Published in Dublin Port

Ferry & Car Ferry News The ferry industry on the Irish Sea, is just like any other sector of the shipping industry, in that it is made up of a myriad of ship operators, owners, managers, charterers all contributing to providing a network of routes carried out by a variety of ships designed for different albeit similar purposes.

All this ferry activity involves conventional ferry tonnage, 'ro-pax', where the vessel's primary design is to carry more freight capacity rather than passengers. This is in some cases though, is in complete variance to the fast ferry craft where they carry many more passengers and charging a premium.

In reporting the ferry scene, we examine the constantly changing trends of this sector, as rival ferry operators are competing in an intensive environment, battling out for market share following the fallout of the economic crisis. All this has consequences some immediately felt, while at times, the effects can be drawn out over time, leading to the expense of others, through reduced competition or takeover or even face complete removal from the marketplace, as witnessed in recent years.

Arising from these challenging times, there are of course winners and losers, as exemplified in the trend to run high-speed ferry craft only during the peak-season summer months and on shorter distance routes. In addition, where fastcraft had once dominated the ferry scene, during the heady days from the mid-90's onwards, they have been replaced by recent newcomers in the form of the 'fast ferry' and with increased levels of luxury, yet seeming to form as a cost-effective alternative.

Irish Sea Ferry Routes

Irrespective of the type of vessel deployed on Irish Sea routes (between 2-9 hours), it is the ferry companies that keep the wheels of industry moving as freight vehicles literally (roll-on and roll-off) ships coupled with motoring tourists and the humble 'foot' passenger transported 363 days a year.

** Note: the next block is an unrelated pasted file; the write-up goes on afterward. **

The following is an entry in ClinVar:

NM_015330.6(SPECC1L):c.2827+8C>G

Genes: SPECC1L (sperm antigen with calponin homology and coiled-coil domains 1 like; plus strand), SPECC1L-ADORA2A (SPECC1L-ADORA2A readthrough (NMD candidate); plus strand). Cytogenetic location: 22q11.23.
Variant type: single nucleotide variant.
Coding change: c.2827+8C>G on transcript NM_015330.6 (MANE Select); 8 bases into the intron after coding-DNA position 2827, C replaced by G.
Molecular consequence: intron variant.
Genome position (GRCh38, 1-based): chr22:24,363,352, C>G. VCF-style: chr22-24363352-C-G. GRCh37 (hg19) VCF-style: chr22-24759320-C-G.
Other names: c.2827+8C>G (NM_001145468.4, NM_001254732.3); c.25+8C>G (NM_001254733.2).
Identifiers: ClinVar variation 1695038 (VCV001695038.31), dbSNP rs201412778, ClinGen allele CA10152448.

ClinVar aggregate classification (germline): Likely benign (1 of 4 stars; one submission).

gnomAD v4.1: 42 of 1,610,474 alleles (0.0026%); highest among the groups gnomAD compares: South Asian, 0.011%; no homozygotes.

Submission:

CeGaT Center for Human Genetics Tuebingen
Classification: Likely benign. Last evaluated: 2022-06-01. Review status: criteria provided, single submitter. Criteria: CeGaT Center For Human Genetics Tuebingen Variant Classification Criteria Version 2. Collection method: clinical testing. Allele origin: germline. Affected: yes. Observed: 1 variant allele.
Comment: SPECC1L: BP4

As such the exclusive freight-only operators provide important trading routes between Ireland and the UK, where the freight haulage customer is 'king' to generating year-round revenue to the ferry operator. However, custom built tonnage entering service in recent years has exceeded the level of capacity of the Irish Sea in certain quarters of the freight market.

A prime example of the necessity for trade in which we consumers often expect daily, though arguably question how it reached our shores, is the delivery of just in time perishable products to fill our supermarket shelves.

A visual manifestation of this is the arrival every morning and evening into our main ports, where a combination of ferries, ro-pax vessels and fast-craft all descend at the same time. In essence this a marine version to our road-based rush hour traffic going in and out along the commuter belts.

Across the Celtic Sea, the ferry scene coverage is also about those overnight direct ferry routes from Ireland connecting the north-western French ports in Brittany and Normandy.

Due to the seasonality of these routes to Europe, the ferry scene may be in the majority running between February to November, however by no means does this lessen operator competition.

Noting there have been plans over the years to run a direct Irish –Iberian ferry service, which would open up existing and develop new freight markets. Should a direct service open, it would bring new opportunities also for holidaymakers, where Spain is the most visited country in the EU visited by Irish holidaymakers ... heading for the sun!